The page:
Here are the four books that we can’t wait to read this October
International titles by acclaimed authors will once again rule the roost in October, along with a biography of RSS chief Mohan Bhagwat and a splendid story for children, woven around the life of late President APJ Abdul Kalam.
Mohan Bhagwat: Influencer-in-Chief, by Kingshuk Nag
With the Bharatiya Janata Party (BJP) in power at the Centre since 2014, there is growing interest in the Rashtriya Swayamsevak Sangh (RSS), which is perceived as the power behind the throne. Is this true? How much does RSS influence the government of the day? How does it use this influence? Is policymaking in the government dependent on the diktats of the RSS or is the reverse correct? More importantly, what role did RSS Sarsanghchalak Mohan Bhagwat play in bringing the BJP and Narendra Modi to power? With the 2019 election not too far away, what is the critical thinking in the upper echelons of the Sangh? How does it propose to forge an alliance that will propel the saffron party to power again?
“Mohan Bhagwat: Influencer-in-Chief”, the publisher said, looks incisively at the Sangh and its world view, its inner workings, and how it has moulded the Indian mind-set. It also focuses on Mohan Bhagwat and examines what propels him to spread the influence of the Sangh across the nation.
Bridge of Clay, by Markus Zusak
This is a story told inside-out and back-to-front by the author of the popular “The Book Thief”.
“The five Dunbar brothers are living -- fighting, dreaming, loving -- in the perfect squalor of a house without grown-ups. Today, the father who walked out on them long ago is about to walk right back in.” But why has he returned and who have the boys become in the meantime? At the helm, the publisher informed IANS, is Matthew, cynical, poetic; Rory, forever truanting; Henry, the money-spinner; and Tommy, the pet collector who has populated the house with dysfunctional pets, including Achilles the mule and Rosy the border collie. “And then there’s Clay, the quiet one, his whole young life haunted by an unspeakable act.”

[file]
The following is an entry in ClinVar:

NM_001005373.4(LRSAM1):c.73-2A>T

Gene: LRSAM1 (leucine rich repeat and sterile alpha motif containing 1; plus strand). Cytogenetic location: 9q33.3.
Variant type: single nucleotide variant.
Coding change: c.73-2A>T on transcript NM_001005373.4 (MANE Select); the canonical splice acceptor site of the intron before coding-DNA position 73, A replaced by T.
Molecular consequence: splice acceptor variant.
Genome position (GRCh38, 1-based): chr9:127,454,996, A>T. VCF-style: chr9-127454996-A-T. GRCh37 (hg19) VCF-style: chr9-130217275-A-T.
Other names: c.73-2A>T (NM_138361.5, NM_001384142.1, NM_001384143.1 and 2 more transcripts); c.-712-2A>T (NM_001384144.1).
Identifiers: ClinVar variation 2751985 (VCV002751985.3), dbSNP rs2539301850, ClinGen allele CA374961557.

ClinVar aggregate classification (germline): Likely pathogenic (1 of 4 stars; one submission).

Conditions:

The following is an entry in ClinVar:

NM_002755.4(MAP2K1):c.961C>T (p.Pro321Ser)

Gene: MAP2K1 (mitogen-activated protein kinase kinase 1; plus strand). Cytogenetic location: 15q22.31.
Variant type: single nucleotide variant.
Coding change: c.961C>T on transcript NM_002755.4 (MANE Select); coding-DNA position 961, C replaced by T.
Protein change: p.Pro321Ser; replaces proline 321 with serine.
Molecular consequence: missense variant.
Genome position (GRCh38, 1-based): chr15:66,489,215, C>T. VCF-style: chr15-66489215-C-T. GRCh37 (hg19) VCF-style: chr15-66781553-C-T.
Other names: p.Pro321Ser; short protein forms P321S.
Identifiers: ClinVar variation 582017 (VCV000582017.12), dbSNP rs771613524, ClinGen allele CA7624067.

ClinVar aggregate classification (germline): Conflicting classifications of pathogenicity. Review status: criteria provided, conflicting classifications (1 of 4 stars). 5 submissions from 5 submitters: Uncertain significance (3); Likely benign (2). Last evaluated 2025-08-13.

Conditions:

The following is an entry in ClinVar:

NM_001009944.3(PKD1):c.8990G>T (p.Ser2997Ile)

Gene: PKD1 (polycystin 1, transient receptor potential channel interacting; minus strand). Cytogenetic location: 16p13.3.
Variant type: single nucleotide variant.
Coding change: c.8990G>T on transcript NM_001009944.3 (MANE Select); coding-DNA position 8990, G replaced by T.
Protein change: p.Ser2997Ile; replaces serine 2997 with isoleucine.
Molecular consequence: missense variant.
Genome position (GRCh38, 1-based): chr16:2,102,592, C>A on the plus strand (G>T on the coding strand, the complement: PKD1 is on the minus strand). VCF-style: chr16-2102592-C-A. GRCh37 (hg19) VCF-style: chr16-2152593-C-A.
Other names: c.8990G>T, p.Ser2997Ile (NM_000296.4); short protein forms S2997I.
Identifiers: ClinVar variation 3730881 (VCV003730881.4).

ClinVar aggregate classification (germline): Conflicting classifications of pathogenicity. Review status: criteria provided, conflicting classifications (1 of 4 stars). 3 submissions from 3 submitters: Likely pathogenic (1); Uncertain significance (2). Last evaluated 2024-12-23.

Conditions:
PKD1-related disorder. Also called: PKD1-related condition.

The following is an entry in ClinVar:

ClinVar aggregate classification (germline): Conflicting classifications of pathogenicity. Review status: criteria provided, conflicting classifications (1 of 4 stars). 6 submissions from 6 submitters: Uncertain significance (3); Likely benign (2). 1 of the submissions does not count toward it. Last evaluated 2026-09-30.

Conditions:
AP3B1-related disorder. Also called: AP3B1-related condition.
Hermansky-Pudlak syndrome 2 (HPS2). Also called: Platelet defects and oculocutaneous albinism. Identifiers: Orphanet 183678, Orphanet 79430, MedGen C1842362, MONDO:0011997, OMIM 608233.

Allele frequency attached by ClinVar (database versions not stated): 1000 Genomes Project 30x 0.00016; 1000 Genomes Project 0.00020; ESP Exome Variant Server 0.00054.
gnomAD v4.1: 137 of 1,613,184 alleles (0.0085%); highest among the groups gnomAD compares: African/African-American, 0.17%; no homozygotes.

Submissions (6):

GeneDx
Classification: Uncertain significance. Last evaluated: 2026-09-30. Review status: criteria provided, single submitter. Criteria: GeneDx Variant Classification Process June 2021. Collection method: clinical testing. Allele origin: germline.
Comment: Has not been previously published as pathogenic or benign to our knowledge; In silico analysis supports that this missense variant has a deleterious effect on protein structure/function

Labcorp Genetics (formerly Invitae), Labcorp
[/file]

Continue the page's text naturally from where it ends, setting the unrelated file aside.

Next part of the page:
From a grandfather, whose passion for the ancient Greeks still colours their lives, to a mother and father who fell in love over a mislaid piano, to the present day, where five sons dwell in a house with no rules, “Bridge of Clay” is said to be an epic portrait of how a ramshackle family, held together by stories and by love, come to unbury one boy’s tragic secret.
Killing Commendatore, by Haruki Murakami
In “Killing Commendatore”, a 30-something portrait painter in Tokyo is abandoned by his wife and finds himself holed up in the mountain home of a famous artist, Tomohiko Amada. When he discovers a strange painting in the attic, he unintentionally opens a circle of mysterious circumstances. To close it, he must complete a journey that involves a strange ringing bell, a two-foot-high physical manifestation of an Idea, a dapper businessman who lives across the valley, a precocious 13-year-old girl, a Nazi assassination attempt during World War II in Vienna, a pit in the woods behind the artist’s home, and an underworld haunted by Double Metaphors.
Billed as a “tour de force of love and loneliness, war and art -- as well as a loving homage to “The Great Gatsby” -- this book, the publisher said, is a stunning work of imagination from one of our greatest writers.
The Adventures of Young Kalam, by Stuti Agarwal
And finally, why should adults have all the fun? Meet Kalam, perhaps you know him well already! He is the cleverest little boy in his school, perhaps even in his town, Rameswaram. He is annoyingly curious, full of crazy ideas and up to mad innovations. Everyone around him thinks he is bonkers and best avoided -- all except his dad, two best friends and Professor Ramachandran, the science teacher in whose little laboratory he tests all his inventions. But when the school’s most horrid teacher, Punnakai, spreads lies about the professor’s experiments and plots to throw Kalam out for his latest creation, the two have to find a way to fight back.
The book casts an iconic new character like Chhota Bheem by weaving a fictional narrative for children around India’s late President APJ Kalam.
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